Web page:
The sacred “Flower of the Dead” marigold is an important floral feature on colorful altars built by families to celebrate the unique details of their beloved deceased family member’s life. Altars are also designed to guide the deceased to join the Dia de los Muertos family festivities. Traditional altars contain candles, photographs, trinkets of significance, memorabilia, favorite foods, favorite liquor and beverages of the deceased. Altar remembrances often celebrate the life of the departed by exhibiting what they loved in life -- their profession, community, family, hobbies, and even pets. Those on this side of “the veil of life” are reminded that they too will one day pass to the other side where deceased relatives now reside. Throughout Mexico, The United States, and numerous countries around the world families often gather in cemeteries at the grave sites of their departed to honor their loved ones, and celebrate the significance of their legacies.
The English name “Marigold” originates from the Virgin Mary and the beautiful golden color known as (“Mary’s Gold”) was revered by the Aztecs in Mexico. It was wildly used in religious ceremonies. They also utilized the marigold as a medicinal plant, and considered the brilliant flower to contain magical properties.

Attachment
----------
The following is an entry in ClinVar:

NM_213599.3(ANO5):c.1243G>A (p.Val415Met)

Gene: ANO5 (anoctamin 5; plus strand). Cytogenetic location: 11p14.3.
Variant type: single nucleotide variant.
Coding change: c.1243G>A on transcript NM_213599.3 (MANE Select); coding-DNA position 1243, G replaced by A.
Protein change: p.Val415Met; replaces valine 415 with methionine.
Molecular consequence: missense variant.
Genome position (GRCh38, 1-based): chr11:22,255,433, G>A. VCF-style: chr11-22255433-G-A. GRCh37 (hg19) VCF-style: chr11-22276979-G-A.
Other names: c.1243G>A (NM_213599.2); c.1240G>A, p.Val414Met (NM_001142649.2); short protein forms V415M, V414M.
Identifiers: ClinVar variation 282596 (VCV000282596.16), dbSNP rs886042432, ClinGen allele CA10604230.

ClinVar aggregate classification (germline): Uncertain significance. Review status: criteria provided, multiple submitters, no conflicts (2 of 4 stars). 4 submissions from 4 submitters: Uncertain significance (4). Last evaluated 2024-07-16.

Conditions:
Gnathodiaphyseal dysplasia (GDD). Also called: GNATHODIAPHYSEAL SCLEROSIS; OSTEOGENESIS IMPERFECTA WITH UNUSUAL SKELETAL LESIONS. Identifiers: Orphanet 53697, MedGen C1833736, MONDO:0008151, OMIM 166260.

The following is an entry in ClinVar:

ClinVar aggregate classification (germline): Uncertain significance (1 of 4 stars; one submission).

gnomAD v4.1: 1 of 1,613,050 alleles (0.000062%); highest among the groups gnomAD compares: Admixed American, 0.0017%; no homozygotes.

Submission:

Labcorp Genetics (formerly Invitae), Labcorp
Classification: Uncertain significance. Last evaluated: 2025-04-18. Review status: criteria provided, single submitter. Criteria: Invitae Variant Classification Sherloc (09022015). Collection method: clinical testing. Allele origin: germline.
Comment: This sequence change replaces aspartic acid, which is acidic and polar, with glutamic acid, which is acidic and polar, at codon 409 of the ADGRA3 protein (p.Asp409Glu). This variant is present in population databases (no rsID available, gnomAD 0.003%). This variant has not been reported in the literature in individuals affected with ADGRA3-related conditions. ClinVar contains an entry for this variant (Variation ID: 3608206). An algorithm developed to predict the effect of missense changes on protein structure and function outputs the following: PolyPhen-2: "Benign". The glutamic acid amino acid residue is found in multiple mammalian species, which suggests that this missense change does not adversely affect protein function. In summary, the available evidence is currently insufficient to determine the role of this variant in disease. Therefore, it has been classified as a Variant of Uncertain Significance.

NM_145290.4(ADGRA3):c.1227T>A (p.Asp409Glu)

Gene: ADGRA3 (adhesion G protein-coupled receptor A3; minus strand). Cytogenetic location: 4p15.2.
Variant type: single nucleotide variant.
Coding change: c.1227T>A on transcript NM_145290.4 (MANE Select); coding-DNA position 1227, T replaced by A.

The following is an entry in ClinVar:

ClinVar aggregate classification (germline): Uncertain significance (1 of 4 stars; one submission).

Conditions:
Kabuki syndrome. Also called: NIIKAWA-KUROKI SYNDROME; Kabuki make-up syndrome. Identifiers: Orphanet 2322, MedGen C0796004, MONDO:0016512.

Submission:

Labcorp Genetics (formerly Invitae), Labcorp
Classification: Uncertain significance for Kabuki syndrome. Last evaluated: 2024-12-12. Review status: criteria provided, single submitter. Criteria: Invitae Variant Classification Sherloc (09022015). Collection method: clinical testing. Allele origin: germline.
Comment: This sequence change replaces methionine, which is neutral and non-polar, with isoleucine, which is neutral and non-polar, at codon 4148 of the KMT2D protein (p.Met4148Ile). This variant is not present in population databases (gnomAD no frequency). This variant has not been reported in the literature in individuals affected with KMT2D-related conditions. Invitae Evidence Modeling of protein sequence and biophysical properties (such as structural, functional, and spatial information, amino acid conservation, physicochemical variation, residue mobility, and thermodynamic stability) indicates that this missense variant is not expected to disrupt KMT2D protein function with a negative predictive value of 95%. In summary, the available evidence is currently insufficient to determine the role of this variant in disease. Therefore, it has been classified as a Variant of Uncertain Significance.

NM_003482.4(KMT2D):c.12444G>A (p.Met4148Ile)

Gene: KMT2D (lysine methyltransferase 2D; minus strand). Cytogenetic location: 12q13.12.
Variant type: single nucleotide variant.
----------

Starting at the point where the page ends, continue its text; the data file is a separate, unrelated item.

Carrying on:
The Sacred Role Marigolds Play In El Día de Los Muertos
Across the world the marigold flower holds powerful symbolism, and it has become a part of many cultural celebrations throughout its painted history. In the 1500s, Spanish traders carried the humble marigold seed to Europe, then later to Africa. Through breeding programs, the exuberant cheerful marigold, or as it is surprisingly known as the "flower of death" evolved to be perhaps better known as “The African Marigold” and “The French Marigold” and annuals are grown in gardens around the world. The traditional Cempazúchitl Marigold known as Flor de Muerto, "Flower of the Dead" is a large bright orange marigold that blooms on the hillsides of Mexico, particularly in the Central and South regions, in October and November. It is believed that during the traditional celebration Dia de los Muertos, the spirits of the dead are guided by the marigold’s pungent scent to visit the living during the celebration, feasting on their favorite foods, joining in the sweet, light hearted family gatherings honoring them. The flowers’ bright vibrant orange or yellow hues symbolize the sun’s rays and are arranged to light pathways, to adorn Crosses, and decorate offrendas, or home altars.